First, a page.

SYDNEY emergency departments are being squeezed at both ends, with worsening delays in the time taken to transfer ambulance patients into hospital care and to find a ward bed to accommodate emergency cases who need an in-patient stay.
The figures, for the relatively less busy summer months of January to March, suggest emergency departments are straining more than ever to cope and are likely to suffer a much sharper deterioration during the current quarter and three months from July to September, when demand typically peaks as a result of flu and other infectious diseases.
Among the quarter of emergency patients who arrived by ambulance, only 66 per cent were handed over to emergency staff within half an hour, according to the new figures, released today by the Bureau of Health Information.
That compares with 71 per cent in the same quarter last year, and falls far short of a 90 per cent government target. Based on the trend during the last two years, the figure could fall below 60 per cent over the coming months.
The largest hospitals have been hardest hit. Westmead performed worst, with only 45 per cent of ambulance patients accepted by the emergency department within 30 minutes - down from 54 per cent last year. Liverpool, Nepean and Prince of Wales each accepted just half of patients within the 30 minutes. Only Royal North Shore improved significantly, increasing from 57 per cent to 67 per cent the proportion of ambulance patients it accepted within the half-hour benchmark despite a 10 per cent increase in overall emergency attendances.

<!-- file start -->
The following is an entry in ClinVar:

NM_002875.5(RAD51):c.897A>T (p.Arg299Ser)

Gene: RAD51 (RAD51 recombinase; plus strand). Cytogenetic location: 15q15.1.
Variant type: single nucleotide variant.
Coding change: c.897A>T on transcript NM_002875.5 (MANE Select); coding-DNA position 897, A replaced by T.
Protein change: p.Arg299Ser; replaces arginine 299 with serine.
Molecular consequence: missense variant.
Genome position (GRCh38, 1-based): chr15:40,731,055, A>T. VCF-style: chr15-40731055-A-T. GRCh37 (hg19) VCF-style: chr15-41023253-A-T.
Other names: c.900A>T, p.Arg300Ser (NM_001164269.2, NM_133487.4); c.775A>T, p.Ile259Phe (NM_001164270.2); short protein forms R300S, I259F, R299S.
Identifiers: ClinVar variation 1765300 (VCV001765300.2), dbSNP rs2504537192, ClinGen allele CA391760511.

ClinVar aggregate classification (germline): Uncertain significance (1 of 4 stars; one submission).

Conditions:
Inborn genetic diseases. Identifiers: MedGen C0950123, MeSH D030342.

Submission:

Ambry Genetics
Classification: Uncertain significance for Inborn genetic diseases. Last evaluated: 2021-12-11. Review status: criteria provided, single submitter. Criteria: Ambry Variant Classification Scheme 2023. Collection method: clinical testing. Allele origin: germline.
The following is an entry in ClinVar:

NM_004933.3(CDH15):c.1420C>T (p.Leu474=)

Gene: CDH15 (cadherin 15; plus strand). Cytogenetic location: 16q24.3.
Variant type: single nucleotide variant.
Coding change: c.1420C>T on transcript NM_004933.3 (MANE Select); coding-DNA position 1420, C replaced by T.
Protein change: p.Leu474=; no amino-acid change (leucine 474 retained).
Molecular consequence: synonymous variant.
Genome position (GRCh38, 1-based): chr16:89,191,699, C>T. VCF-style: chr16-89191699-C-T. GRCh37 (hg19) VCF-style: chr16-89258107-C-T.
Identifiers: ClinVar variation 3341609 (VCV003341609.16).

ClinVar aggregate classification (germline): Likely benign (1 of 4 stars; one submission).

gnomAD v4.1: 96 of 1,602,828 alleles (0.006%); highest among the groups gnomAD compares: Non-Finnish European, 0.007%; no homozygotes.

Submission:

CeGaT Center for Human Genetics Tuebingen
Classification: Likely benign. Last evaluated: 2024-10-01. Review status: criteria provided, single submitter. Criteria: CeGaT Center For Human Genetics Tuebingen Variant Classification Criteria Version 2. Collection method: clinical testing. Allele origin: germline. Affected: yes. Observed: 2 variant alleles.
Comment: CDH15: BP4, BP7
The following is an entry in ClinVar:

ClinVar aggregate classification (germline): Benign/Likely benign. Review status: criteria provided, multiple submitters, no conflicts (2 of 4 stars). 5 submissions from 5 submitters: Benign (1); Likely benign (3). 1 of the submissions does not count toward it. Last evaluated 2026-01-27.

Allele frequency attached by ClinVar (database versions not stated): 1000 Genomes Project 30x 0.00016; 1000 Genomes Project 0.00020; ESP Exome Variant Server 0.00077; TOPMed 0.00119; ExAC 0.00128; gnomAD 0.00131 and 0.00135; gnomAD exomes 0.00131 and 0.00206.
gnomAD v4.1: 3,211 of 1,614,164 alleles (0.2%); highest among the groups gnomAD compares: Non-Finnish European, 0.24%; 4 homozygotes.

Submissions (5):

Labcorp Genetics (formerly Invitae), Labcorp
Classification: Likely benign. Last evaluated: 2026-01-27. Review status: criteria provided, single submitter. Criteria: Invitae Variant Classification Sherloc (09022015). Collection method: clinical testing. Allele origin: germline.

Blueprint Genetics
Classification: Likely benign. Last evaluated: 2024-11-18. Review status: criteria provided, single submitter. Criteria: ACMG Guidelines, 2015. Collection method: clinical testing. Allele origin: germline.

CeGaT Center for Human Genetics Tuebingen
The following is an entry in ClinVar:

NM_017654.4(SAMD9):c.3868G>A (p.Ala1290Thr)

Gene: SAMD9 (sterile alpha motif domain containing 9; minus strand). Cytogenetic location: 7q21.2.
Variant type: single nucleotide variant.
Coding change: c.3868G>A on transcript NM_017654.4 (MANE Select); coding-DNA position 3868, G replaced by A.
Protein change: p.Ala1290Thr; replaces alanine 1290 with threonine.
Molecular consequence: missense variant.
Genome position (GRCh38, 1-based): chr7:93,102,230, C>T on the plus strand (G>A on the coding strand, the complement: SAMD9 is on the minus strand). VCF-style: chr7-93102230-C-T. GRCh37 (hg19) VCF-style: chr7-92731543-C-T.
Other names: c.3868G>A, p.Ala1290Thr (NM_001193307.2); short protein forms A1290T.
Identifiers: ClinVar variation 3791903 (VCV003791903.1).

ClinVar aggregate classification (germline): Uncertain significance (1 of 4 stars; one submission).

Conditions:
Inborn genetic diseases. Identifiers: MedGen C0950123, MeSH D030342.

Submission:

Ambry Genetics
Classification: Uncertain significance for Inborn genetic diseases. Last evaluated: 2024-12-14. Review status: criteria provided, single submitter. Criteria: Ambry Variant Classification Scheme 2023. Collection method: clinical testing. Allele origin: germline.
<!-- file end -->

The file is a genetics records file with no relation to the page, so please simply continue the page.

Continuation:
Diane Watson, the bureau's chief executive, said the deterioration should be viewed in the context of an 8 per cent rise in the number of patients seeking emergency care over just two years - well ahead of population growth.
Even though the figures related to summer, the number of people attending emergency departments was higher than at the height of the 2009 swine flu epidemic, Dr Watson said.
Among the one in five patients who required admission, there was a fall to an average 64 per cent across NSW in the proportion transferred to a ward within eight hours - from 68 per cent in the same quarter of 2010 and against an 80 per cent target.
Gosford, Liverpool, Nepean, Royal Prince Alfred, St Vincent's and Wollongong hospitals all fell faster than the state average, to below 60 per cent. The decline at St Vincent's was steepest, from 72 per cent admitted within the desired time in the first quarter of 2010 to just 57 per cent this year.